The magic words to look for if the Supreme Court legally recognizes gay people is “heightened scrutiny,” which is how the Court determines that the government cannot target a specific group for unfair treatment without substantial justification. For example, classifications based on sex are subject to “intermediate scrutiny,” and classifications based on race are subject to the highest level, “strict scrutiny.” When the Second Circuit Court of Appeals ruled in favor of Edie Windsor’s case against DOMA, it determined that intermediate scrutiny should apply. The Supreme Court, however, has not applied any level of heightened scrutiny for sexual orientation in past cases, even when ruling in favor of gay rights, such as Lawrence v. Texas(overturning sodomy laws) and Romer v. Evans (overturning a Colorado amendment banning LGBT nondiscrimiantion protections).

The Court has traditionally considered four criteria to determine whether laws that target a specific group should be subject to heightened scrutiny:

  • Has the group been historically discriminated against or subjected to prejudice and hostility?
  • Does the group possess an immutable (unchangeable) or highly visible trait?
  • Does the group lack sufficient power to protect themselves from the political process?
  • Can you group still contribute meaningfully to society despite the distinguishing characteristic?

Undoubtedly, the answer to all four questions when considering sexual orientation is “yes,” but that hasn’t stopped opponents from arguing otherwise. Notably, House Republicans have actually argued that gays and lesbians are politically powerful because they have “attained more legislative victories, political power, and popular favor in less time than virtually any other group in American history.” Of course, the rate of progress is not indicative of the quality of that progress, and the very need for multiple challenges to discriminatory laws like DOMA and Prop 8 disproves the claim on its face.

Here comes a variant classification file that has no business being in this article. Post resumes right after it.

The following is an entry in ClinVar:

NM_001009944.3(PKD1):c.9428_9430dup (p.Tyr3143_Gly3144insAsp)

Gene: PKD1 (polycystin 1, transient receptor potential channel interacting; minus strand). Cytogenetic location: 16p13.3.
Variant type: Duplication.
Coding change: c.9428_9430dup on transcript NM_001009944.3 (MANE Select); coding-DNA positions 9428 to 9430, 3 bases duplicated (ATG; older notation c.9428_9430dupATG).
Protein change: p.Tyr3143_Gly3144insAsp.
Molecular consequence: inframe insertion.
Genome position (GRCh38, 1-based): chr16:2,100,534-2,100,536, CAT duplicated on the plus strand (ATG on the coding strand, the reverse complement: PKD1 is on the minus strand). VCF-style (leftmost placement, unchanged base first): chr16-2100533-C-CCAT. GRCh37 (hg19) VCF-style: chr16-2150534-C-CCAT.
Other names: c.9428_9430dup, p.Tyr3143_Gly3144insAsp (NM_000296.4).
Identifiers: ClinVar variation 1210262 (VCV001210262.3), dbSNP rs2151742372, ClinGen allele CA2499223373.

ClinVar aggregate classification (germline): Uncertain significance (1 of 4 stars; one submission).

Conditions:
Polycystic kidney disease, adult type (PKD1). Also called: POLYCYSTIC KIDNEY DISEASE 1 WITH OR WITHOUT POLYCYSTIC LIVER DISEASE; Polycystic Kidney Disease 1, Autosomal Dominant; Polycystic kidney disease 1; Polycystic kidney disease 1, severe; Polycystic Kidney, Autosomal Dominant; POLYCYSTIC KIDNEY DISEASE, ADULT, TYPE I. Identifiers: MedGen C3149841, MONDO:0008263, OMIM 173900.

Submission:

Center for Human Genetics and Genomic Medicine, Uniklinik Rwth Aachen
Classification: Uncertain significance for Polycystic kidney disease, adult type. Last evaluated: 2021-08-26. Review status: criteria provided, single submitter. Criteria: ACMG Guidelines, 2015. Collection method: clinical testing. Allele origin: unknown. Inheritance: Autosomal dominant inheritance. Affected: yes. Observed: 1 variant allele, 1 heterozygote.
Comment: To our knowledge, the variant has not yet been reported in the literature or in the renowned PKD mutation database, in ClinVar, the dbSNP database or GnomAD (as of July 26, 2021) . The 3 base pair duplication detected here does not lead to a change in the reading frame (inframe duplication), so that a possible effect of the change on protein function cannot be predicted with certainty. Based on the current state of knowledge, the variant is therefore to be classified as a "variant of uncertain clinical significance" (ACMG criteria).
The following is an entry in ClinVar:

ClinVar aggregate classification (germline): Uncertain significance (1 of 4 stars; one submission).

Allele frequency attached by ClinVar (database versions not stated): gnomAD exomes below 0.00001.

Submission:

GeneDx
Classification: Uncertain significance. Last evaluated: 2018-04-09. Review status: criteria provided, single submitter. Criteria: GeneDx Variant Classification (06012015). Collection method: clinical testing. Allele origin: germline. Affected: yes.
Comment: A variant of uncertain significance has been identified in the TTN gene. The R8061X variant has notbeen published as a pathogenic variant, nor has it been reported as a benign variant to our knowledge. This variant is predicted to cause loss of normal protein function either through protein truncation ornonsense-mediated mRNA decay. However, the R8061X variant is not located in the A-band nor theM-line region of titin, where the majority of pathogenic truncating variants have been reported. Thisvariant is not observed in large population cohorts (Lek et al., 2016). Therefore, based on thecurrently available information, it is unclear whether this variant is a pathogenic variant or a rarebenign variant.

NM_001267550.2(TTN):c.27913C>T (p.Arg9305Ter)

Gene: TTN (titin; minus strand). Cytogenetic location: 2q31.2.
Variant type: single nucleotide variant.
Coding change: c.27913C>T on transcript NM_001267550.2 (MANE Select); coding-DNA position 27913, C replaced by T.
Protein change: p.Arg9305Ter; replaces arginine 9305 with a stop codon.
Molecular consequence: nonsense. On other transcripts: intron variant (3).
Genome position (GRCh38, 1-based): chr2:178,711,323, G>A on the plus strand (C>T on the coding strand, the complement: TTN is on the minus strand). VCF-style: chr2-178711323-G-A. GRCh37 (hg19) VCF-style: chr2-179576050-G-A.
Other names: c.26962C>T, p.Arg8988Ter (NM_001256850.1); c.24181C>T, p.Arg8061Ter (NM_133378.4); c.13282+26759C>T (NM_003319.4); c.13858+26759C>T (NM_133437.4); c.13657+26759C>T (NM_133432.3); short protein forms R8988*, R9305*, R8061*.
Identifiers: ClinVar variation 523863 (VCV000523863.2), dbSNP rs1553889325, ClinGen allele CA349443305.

If any of the Justices determine that the answer to any of these questions is “no,” they would have to deny many facts in the process. They would have to discount the government’s Lavender Scare witch hunts of the 1950s, decades of police persecution and brutality, the ambivalence to research HIV when hundreds of gay men were dying of AIDS, and laws that have specifically targeted gays and lesbians for discrimination, like “Don’t Ask, Don’t Tell.” They would have to set aside the 38 states that have banned same-sex marriage, many by a majority vote in a constitutional referendum. And they’d have to impose their own understandings of identity upon the millions of people who identify as gay, lesbian, or bisexual and cannot change their sexual orientation.

The end result of these cases will determine the legality of same-sex marriage, but for the first time, the Court could actually acknowledge that gay people exist and thus deserve protection under the U.S. Constitution. On both a symbolic and legal level, the latter victory could be much more significant.